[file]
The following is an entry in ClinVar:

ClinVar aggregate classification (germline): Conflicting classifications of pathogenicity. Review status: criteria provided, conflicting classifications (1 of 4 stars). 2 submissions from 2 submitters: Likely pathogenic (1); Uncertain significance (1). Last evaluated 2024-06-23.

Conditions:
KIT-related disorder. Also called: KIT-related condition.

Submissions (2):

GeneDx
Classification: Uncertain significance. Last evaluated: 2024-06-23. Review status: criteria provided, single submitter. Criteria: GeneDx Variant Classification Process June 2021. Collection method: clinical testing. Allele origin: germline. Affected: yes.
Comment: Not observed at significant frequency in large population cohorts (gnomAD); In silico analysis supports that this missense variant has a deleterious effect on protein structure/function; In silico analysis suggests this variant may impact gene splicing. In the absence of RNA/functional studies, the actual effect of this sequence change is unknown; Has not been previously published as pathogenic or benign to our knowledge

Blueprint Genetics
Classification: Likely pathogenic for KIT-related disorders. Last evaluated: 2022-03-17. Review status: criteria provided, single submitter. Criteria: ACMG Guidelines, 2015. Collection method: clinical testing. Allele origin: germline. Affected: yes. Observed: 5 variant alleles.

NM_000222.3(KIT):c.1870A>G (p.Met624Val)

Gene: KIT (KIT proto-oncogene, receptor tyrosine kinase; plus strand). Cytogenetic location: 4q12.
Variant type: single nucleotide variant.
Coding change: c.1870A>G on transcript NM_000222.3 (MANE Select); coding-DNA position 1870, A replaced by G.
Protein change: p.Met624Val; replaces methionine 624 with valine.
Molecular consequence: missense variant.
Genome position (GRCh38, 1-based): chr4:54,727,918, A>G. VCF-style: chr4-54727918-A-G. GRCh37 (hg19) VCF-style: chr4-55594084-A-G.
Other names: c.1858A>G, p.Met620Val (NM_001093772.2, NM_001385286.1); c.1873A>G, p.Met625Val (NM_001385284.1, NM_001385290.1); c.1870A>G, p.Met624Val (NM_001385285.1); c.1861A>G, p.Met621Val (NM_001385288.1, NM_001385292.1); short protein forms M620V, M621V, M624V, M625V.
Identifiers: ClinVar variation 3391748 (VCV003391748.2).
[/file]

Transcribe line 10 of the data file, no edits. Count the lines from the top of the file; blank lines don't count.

Classification: Likely pathogenic for KIT-related disorders. Last evaluated: 2022-03-17. Review status: criteria provided, single submitter. Criteria: ACMG Guidelines, 2015. Collection method: clinical testing. Allele origin: germline. Affected: yes. Observed: 5 variant alleles.